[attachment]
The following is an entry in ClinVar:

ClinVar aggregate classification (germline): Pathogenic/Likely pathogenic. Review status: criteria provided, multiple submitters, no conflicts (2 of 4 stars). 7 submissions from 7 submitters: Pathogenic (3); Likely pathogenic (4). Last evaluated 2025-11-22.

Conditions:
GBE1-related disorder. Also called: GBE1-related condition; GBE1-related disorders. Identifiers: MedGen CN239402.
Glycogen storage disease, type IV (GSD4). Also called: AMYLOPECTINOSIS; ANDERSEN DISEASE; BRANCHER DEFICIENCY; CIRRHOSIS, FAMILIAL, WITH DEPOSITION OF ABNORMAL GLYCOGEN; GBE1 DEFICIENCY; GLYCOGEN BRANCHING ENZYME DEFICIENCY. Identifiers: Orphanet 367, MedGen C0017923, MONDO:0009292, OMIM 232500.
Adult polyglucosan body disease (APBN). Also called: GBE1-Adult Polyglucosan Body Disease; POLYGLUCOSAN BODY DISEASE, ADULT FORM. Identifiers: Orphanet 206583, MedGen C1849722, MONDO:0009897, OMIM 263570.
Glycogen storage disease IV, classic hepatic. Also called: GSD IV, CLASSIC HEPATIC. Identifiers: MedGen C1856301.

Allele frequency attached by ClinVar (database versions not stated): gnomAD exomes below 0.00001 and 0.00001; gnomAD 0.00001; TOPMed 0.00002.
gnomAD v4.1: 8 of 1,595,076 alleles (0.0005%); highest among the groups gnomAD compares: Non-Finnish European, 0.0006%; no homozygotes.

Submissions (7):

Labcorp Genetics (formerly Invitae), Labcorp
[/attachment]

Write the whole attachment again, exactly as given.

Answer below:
The following is an entry in ClinVar:

ClinVar aggregate classification (germline): Pathogenic/Likely pathogenic. Review status: criteria provided, multiple submitters, no conflicts (2 of 4 stars). 7 submissions from 7 submitters: Pathogenic (3); Likely pathogenic (4). Last evaluated 2025-11-22.

Conditions:
GBE1-related disorder. Also called: GBE1-related condition; GBE1-related disorders. Identifiers: MedGen CN239402.
Glycogen storage disease, type IV (GSD4). Also called: AMYLOPECTINOSIS; ANDERSEN DISEASE; BRANCHER DEFICIENCY; CIRRHOSIS, FAMILIAL, WITH DEPOSITION OF ABNORMAL GLYCOGEN; GBE1 DEFICIENCY; GLYCOGEN BRANCHING ENZYME DEFICIENCY. Identifiers: Orphanet 367, MedGen C0017923, MONDO:0009292, OMIM 232500.
Adult polyglucosan body disease (APBN). Also called: GBE1-Adult Polyglucosan Body Disease; POLYGLUCOSAN BODY DISEASE, ADULT FORM. Identifiers: Orphanet 206583, MedGen C1849722, MONDO:0009897, OMIM 263570.
Glycogen storage disease IV, classic hepatic. Also called: GSD IV, CLASSIC HEPATIC. Identifiers: MedGen C1856301.

Allele frequency attached by ClinVar (database versions not stated): gnomAD exomes below 0.00001 and 0.00001; gnomAD 0.00001; TOPMed 0.00002.
gnomAD v4.1: 8 of 1,595,076 alleles (0.0005%); highest among the groups gnomAD compares: Non-Finnish European, 0.0006%; no homozygotes.

Submissions (7):

Labcorp Genetics (formerly Invitae), Labcorp